Neutron lets you tote around a PC in your pocket

Part of what made the switch to mobile technology so natural for people is the way that existing technology is always pushing itself to be smaller, more efficient, and more convenient. Somewhere along the way, desktop computers got lost, choosing to stay large, boxy, and cumbersome.

The Neutron is an impressive palm-sized x64 PC that is deceptively powerful for its size. More than just a proof-of-concept novelty, the Neutron can run a full, modern Windows OS(8.1), uses Intel Haswell i3 and i5 processors, and is extremely energy efficient. With a minimum of 8GB of RAM and 256GB of solid state storage, the Neutron is no slouch computer, especially when being stacked up in a pound-for-pound comparison. With a mini displayport, mini HDMI port, and four USB 3.0 ports, the Neutron supports any USB accessories and up to three displays at once.

Available in seven different acrylic case colors, the Neutron is an eye-catching device sure to start a conversation wherever it gets set down and used. The onboard Bluetooth 4.0 and 802.11AC Wi-Fi make it a snap to connect with at any location as well. For those that want a little more performance, the Neutron Pro comes in the same size case, but offers a Core i5 Processor, an Intel Iris 5000 graphics card, 16GB of DDR3 memory, and 480GB of solid state storage. If Atom Computer can raise $30,000, backers will get theirs in time for the 2014 holiday season starting at $750.

This isn’t just a neat idea being made available to people just because. This is a legitimate computer that fits inside a cargo pant pocket. For people who don’t mind latching onto displays wherever they can find them, that means having a fully-featured personal computer everywhere and anywhere. And that seems like the next evolutionary step for desktops.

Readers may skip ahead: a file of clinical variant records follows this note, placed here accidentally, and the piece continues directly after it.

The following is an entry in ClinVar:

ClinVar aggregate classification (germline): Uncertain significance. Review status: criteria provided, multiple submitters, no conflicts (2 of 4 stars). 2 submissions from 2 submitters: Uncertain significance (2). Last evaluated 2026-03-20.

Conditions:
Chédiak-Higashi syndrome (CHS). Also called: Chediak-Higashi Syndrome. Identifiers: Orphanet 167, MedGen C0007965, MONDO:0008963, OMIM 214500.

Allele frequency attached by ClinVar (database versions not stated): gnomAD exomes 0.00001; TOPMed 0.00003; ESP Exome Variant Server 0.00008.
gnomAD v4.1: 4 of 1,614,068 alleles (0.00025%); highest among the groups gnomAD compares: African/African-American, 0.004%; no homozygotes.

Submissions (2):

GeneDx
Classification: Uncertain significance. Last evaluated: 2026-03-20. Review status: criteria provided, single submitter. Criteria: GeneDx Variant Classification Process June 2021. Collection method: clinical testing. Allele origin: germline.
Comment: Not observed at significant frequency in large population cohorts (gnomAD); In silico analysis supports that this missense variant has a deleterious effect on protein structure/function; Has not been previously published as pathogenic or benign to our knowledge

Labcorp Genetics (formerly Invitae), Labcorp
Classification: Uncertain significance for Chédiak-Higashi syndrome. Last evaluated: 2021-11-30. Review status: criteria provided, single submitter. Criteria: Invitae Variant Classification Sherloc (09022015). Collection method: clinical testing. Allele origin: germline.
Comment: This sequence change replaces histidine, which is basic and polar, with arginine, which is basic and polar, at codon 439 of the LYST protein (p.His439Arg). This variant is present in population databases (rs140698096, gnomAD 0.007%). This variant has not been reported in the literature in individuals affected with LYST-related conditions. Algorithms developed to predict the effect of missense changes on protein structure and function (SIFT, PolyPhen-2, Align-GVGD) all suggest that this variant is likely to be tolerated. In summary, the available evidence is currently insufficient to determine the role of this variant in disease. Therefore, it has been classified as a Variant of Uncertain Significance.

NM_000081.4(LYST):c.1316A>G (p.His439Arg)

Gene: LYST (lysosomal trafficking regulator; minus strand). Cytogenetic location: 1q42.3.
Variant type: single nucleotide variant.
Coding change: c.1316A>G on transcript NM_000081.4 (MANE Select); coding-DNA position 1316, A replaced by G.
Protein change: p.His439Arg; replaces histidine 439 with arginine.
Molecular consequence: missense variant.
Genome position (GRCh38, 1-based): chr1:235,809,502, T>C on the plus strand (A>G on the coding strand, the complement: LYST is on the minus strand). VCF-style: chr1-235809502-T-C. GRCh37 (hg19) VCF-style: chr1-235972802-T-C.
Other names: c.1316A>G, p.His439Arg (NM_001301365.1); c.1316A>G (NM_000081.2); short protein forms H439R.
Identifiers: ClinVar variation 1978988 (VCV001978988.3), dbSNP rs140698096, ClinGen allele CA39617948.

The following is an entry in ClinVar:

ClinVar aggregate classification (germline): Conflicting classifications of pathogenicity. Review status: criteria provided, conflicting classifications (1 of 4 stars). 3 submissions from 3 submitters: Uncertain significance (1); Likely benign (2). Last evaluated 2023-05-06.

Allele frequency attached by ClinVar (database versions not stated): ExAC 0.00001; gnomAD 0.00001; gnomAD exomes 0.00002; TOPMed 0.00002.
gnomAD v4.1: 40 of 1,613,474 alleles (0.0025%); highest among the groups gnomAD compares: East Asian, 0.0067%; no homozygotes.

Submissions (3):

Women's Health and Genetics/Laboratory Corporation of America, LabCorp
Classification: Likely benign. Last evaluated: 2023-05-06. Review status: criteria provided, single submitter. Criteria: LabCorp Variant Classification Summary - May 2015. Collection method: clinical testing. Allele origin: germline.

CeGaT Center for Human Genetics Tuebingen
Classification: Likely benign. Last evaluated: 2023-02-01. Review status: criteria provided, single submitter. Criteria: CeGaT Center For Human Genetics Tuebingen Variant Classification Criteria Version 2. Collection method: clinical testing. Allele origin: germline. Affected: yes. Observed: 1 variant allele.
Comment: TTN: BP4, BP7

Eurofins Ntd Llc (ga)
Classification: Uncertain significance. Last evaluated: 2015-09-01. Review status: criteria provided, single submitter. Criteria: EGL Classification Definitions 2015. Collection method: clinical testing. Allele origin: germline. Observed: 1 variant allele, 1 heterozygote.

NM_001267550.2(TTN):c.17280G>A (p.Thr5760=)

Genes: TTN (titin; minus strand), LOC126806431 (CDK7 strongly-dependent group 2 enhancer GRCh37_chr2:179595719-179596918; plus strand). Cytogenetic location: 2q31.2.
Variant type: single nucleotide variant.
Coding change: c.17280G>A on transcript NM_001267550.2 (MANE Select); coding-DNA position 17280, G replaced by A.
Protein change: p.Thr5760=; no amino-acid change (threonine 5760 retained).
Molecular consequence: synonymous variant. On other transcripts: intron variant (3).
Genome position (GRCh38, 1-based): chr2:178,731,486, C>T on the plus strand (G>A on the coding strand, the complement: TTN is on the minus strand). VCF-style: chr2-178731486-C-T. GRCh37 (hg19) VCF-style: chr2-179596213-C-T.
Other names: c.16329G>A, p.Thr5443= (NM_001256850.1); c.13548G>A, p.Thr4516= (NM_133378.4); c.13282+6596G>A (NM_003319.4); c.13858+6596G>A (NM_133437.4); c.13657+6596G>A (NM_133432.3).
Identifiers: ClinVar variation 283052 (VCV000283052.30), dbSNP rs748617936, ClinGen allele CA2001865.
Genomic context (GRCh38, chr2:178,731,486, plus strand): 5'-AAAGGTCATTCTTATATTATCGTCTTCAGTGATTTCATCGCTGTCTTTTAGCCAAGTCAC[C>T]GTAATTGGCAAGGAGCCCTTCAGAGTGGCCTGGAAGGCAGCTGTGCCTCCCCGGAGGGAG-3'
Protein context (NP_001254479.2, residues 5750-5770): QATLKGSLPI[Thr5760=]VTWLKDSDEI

Organization Tools

Small, durable Keynade lets your keys hang around

KeynadePerhaps one of life’s major annoyances is that matter of frequently misplaced house and car keys – small but highly essential items. In an effort to put a stop to the craziness of trying to find them or remember where they may have been placed last, Keynade offers a key ring that has a hook for hanging keys in a pant or purse pocket. The solid, Aerospace grade Titanium sanity restorer also includes a bottle opener, tab lifter and screw driver that seems to be effective while still being TSA-friendly. This seems like it may be a rather quality product overall, but it might be even nicer if the hook functioned more like a mountain climbing clip. For $25, backers get one product with an expected deliver of December 2014.


Drop the beat, not expensive equipment, with Openmix

From the mixtape maker to the part-time party planner, everyone has an inner DJ just begging to mix songs together to make people smile and dance. But DJ equipment is expensive, large, and difficult to set up, so it’s no good for the impromptu get-together.

Openmix is the world’s smallest audio mixer, roughly the size of an iPod Mini. It has microphone jack plugs to connect to phones or MP3 players and controlled via the small dial fader on the front of the device. Openmix also features a third port for input, allowing a tablet or simple synthesizer to be connected to provide sound effects or other audio options. This allows devices to be swapped in and out easily, allowing for an ever-changing library and selection of tracks to be at the fingertip of the Openmix user.

In terms of features, that’s where Openmix really stops. It’s not meant for professional grade mixing or complicated techniques, it’s just something that can take a party from the groundswells to the dance floor. Openmix is a device built around fun, and so it’s simple enough for anyone to use and flex their DJ skills with before passing it along. Invented by New Yorker Gabriel Danet, it’s going to take $65,000 to bring Openmix out of the functional prototype stage and into full production and availability. Party people can lay down tracks with Openmix in January 2015 for $34.

Does Openmix fill a need in the market, or revolutionize its industry? Certainly not, but with its presentation, price point, and feature set, it’s clear that Openmix is just about accessible fun and sharing music. When viewed in that light, there’s no reason not to have an Openmix on hand just in case.